Seems to me again orientation is the problem and maybe antenna type. As I said previously this is a directional antenna. If 7.1/9.1 are off axis due to obstructions like trees, buildings, etc. I don't see how a Omni won't work but SHO says its Round Hole/Square Peg issue. Leaf/Flatwave are good with UHF and Hi-VHF as proven here - http://www.hdtvexpert.com/?p=2105
Edited by dj4monie - 6/25/12 at 3:39pm
post #8858 of 9442
Quote:
Originally Posted by phildaant View Post

OK, KCBS can work sometimes depending where, what angles/directions, etc. Most of the times, it's just crap.
I guess it is time to give up (unless they decide to try on the top of the house's attic or mount it high above it. Yeah right. :P) and buy expensive TWC cable TV (with missing asian channels) with its cable Internet. We'll keep that unreturnable RCA antenna as a backup and for some working channels (e.g., channels 31.x that cable doesn't carry). frown.gif
I forgot to share this information over the weekend. I only seem to mention them in my newsgroup post. Oops! These will probably add support that I won't be able to get OTA fully:

Elevations according to Google Earth (GE): About 956 ft. in the front yard and kitchen's ground levels where thec best feeds are. Highest blocked hill/small mountain to Mt. Wilson in a straight line is about 1,254 feet (never knew GE had this feature!): http://i.imgur.com/A6yEe.gif ... So there's about a 300 feet height difference.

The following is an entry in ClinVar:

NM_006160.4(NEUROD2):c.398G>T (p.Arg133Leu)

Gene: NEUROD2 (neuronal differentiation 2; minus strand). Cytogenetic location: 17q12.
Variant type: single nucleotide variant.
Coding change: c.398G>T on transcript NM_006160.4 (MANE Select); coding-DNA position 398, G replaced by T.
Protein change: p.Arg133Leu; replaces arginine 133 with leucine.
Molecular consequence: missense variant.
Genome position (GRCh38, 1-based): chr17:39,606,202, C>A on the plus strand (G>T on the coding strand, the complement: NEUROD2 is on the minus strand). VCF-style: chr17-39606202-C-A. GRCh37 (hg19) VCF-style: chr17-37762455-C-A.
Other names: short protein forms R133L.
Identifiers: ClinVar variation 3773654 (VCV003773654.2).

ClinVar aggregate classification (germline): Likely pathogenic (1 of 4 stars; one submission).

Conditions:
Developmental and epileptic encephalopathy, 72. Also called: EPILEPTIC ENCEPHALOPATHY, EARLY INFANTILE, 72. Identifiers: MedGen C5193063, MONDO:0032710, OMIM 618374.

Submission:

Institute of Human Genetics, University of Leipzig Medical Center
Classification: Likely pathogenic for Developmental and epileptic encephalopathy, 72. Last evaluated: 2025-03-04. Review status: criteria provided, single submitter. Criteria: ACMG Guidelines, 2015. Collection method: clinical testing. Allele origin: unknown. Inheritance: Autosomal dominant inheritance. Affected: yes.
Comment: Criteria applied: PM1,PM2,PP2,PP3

Edited by phildaant - 6/25/12 at 8:23pm
post #8859 of 9442
The measurements documented at hdtvexpert showed that the Leaf and Flatwave were NOT effective hi-VHF antennas. The channel 8 they picked up was very, very strong, so that did not prove anything. Antennas need to be at least 1/8th of a signal's wavelength to start to be effective in collecting that signal. Wavelength and frequency are inversely related - as one gets bigger, the other gets smaller. Hi-VHF signals have longer wavelengths, so antennas have to be physically bigger to be able to pick up those channels. That is physics. Don't let the reception of 7 fool you - that was a lucky break.